I agree Craig.
Security will never be acheived through external measures (the kind of security people are seeking now.) The more we hanker for safety, while rejecting that which brings the necessary internal change(which reveals itself in the external), the less secure and safe we become.
As for me and my house ----- no, no and no.
The times they are a changin' -- the exciting part is we are here to "view" these times.
-- Wendy@GraceAcres (firstname.lastname@example.org), February 20, 2002.
Jack, I love Backwoods Home Magazine! And the "Coming American Dictatorship" series is a must read! I am saving them to use in the study of Government, in our home-schooling efforts. Great, great stuff!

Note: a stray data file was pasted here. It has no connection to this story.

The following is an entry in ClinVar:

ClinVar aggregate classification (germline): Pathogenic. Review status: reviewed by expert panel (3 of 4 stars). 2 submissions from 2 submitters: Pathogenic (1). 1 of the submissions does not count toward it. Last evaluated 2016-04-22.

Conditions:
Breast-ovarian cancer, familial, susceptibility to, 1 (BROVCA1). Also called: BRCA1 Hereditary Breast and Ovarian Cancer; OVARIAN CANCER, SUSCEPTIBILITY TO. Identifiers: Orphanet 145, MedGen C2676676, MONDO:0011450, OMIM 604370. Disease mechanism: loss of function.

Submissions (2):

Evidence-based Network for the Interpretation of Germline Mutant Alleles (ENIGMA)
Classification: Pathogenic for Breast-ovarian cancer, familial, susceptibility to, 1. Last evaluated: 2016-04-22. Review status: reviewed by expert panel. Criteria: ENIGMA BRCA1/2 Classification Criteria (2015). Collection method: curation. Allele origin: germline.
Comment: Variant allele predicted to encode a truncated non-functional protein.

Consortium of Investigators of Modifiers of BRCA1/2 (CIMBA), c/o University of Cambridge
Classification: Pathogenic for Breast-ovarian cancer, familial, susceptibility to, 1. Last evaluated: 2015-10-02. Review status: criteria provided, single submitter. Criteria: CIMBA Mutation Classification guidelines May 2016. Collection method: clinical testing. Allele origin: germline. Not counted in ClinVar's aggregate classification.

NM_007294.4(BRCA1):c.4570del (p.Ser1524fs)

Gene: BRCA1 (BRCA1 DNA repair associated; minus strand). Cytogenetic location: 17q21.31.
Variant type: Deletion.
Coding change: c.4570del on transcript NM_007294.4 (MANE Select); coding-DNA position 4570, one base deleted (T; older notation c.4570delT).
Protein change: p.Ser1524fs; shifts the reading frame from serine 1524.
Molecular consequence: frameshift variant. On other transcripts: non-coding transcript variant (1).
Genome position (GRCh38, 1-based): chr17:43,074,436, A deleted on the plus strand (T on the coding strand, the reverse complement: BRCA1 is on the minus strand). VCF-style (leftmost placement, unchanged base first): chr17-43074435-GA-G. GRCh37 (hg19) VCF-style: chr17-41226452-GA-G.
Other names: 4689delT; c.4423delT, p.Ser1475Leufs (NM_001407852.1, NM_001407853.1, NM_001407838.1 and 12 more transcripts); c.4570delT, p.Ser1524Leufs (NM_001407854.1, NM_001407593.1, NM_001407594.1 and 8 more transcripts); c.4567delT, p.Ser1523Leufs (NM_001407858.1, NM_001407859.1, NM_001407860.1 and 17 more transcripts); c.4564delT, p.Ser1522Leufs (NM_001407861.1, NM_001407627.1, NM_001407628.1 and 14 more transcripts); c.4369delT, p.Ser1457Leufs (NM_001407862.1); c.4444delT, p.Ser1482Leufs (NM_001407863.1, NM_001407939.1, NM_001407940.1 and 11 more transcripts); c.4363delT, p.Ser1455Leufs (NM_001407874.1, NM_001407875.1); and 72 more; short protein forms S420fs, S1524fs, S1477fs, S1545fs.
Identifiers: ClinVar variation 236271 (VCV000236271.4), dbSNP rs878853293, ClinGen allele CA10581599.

-- Wendy@GraceAcres (email@example.com), February 20, 2002.
Why not??? Revelations 13:16-18, quoting from the New living Translation, "He required everyone- great and small, rich and poor,slave and free- to be given a mark on the right hand or on the forehead. "And no one could buy or sell anything without that mark,which was either the name of the beast or the number representing his name. Wisdom is needed to understand this. Let the one who has understanding solve the number of the beast, for it is the number of a man. His number is 666." I may not know enough to know WHO, but I know enough to leave anything like this alone.
-- kathy boice (firstname.lastname@example.org), February 20, 2002.
AS all you faithfull readers know Doreen & I will the first ones in line to receive.... where is that line?????